In a new piece published by USA Today, United States Attorney General Eric Holder advocated for same-sex marriage to be legal in all states, stating that “the time has come to recognize” the rights of all American citizens.
Holder continued his support for the legalization of same-sex marriage, writing: “Nothing justifies excluding same-sex couples from the institution of marriage. Denying them the right to marry serves only to demean them and their children, to degrade the dignity of their families and to deny them the full, free and equal participation in American life to which every citizen is entitled.”
He also referenced the “stigma” that allows and encourages “individuals to harass or belittle their loved ones because of pressures brought by their community."
The Attorney General also discussed the growing support of same-sex marriage throughout the country during his six years working with the White House.
“When I took office in February 2009, only two states, Massachusetts and Connecticut, allowed same-sex couples to marry," Holder said. "But a seismic shift over the last six years has pushed that tally to 37, leaving fewer states with same-sex marriage bans in force today than there were with interracial marriage bans in 1967 when the Supreme Court deemed them unconstitutional."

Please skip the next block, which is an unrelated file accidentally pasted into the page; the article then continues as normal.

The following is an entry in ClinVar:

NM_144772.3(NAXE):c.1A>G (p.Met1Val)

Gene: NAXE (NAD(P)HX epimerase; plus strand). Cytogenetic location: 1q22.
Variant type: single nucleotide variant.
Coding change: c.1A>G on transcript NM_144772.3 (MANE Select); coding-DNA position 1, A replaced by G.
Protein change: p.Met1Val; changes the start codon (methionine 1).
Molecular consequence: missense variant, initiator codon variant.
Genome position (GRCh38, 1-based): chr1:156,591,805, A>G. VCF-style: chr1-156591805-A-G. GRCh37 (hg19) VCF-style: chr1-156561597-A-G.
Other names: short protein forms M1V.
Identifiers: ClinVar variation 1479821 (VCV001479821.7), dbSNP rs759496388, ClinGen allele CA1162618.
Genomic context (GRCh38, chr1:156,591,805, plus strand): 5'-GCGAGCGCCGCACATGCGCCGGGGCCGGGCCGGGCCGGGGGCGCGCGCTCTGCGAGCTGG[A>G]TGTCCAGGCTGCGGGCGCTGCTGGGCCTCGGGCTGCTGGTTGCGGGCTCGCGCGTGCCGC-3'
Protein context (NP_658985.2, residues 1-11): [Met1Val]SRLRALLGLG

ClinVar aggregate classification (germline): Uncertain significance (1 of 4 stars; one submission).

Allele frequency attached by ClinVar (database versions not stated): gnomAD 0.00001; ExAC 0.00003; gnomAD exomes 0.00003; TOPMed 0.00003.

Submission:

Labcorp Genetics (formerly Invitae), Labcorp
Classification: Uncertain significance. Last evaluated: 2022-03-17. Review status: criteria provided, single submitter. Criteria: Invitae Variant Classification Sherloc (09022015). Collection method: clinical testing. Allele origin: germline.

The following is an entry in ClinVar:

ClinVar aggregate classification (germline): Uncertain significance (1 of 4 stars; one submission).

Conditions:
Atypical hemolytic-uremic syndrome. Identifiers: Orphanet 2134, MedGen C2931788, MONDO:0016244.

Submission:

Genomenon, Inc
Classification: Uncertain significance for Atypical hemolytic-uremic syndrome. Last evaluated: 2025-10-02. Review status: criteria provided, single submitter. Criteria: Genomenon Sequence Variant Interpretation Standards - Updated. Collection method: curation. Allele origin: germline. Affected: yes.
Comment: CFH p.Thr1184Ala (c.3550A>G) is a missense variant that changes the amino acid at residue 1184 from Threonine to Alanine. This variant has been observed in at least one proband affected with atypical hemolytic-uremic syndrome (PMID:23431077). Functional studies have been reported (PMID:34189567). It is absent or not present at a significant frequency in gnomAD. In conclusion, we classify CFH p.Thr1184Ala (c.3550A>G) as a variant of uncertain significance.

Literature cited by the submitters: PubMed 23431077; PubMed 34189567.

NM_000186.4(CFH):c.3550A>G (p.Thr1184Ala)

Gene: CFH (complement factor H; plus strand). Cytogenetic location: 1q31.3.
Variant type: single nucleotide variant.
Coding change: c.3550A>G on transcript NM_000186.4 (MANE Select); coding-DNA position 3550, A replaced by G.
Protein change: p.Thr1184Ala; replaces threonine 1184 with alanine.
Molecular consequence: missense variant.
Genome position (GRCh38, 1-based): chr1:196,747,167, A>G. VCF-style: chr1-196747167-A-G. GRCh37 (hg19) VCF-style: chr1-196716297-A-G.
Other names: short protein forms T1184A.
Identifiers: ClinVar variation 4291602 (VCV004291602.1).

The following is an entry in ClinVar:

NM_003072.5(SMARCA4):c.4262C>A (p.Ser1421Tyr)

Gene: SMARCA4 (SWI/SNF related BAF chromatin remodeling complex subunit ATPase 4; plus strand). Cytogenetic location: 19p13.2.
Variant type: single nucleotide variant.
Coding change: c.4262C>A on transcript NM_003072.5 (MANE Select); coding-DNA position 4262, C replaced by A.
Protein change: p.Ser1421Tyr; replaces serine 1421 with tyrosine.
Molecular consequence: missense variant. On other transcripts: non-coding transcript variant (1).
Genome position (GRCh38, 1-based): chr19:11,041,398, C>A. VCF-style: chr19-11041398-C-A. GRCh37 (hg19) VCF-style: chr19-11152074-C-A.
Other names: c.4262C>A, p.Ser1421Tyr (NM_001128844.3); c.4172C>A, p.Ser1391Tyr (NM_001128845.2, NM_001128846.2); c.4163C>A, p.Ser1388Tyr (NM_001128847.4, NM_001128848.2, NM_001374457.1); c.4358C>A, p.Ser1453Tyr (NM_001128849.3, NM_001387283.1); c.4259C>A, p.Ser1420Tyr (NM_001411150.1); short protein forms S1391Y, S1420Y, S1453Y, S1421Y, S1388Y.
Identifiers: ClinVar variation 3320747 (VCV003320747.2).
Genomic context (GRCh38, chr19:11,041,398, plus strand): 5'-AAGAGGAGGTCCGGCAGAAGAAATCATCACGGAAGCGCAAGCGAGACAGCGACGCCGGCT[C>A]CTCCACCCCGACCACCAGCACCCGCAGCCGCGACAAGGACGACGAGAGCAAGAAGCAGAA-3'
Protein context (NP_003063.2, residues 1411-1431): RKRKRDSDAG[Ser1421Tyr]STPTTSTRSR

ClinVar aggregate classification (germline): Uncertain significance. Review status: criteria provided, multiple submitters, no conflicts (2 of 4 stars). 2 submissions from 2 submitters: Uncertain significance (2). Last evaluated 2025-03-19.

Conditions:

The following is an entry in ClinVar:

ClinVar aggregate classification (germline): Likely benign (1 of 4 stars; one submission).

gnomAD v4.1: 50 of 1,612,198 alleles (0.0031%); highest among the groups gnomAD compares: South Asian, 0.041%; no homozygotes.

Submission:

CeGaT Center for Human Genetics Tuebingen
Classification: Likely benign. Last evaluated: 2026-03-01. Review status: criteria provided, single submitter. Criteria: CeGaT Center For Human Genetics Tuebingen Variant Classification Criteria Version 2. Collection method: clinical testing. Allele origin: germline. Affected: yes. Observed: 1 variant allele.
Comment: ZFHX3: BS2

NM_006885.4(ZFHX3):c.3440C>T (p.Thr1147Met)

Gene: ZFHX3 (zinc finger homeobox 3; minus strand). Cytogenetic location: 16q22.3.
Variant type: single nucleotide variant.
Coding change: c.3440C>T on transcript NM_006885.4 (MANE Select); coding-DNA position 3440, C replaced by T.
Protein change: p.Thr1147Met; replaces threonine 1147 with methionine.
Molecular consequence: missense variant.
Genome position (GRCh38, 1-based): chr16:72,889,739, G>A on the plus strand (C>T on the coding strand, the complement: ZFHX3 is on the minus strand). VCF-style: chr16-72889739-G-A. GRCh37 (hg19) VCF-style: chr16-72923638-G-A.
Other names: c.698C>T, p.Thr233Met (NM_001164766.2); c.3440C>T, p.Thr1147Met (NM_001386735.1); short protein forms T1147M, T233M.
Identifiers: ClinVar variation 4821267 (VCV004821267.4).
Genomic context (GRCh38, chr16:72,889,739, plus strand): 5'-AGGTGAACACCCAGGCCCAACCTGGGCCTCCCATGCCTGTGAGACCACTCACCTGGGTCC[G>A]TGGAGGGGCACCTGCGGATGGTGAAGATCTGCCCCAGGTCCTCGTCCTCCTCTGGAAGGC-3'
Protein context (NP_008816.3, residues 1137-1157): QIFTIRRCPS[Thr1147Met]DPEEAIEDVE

Writing about the U.S. Supreme Court’s 2013 decision to repeal the Defense of Marriage Act (DOMA), Holder wrote that he believed “DOMA was indefensible” and believed the higher court did the right thing by voting to repeal it.
Since his ascension to Attorney General in 2009, Holder has been vocal about his support for gay rights. At one point, he said he thought of gay rights as a “continuation” of the civil rights movement for black Americans in the 1960’s, specifically calling gay rights “the defining civil rights challenges of our time.”
In February 2014, Holder’s Justice Department expanded rights for same-sex couples, including rights and services in states that have bans on same-sex marriage.
Holder will stay in his position until his successor, Brooklyn U.S. Attorney Loretta Lynch, is confirmed by the U.S. Senate.
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